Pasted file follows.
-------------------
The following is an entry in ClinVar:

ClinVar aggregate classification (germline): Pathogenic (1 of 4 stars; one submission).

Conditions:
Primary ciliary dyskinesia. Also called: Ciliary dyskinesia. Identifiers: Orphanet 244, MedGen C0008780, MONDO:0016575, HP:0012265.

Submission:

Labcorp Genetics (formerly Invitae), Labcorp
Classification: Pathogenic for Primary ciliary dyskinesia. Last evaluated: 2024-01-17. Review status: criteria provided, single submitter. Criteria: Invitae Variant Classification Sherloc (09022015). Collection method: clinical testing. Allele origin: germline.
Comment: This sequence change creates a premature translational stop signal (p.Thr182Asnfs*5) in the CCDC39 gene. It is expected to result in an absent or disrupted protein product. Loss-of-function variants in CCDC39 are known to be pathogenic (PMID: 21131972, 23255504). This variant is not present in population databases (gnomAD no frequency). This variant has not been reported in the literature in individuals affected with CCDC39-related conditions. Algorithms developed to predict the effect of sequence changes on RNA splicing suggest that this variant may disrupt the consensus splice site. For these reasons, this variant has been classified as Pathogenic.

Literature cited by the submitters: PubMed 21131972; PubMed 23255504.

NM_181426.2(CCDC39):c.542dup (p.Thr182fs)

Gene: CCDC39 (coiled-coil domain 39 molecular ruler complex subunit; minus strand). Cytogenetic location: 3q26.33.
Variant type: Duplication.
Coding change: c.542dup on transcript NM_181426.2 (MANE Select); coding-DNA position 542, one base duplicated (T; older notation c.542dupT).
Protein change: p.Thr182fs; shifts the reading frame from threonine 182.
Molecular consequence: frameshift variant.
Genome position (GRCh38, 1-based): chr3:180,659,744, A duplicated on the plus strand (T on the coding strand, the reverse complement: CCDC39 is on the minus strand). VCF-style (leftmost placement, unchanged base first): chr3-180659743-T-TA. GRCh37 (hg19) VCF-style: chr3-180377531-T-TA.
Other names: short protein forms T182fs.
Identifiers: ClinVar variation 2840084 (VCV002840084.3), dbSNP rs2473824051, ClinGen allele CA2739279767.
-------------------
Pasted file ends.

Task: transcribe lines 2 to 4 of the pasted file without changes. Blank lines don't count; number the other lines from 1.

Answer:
ClinVar aggregate classification (germline): Pathogenic (1 of 4 stars; one submission).

Conditions:
Primary ciliary dyskinesia. Also called: Ciliary dyskinesia. Identifiers: Orphanet 244, MedGen C0008780, MONDO:0016575, HP:0012265.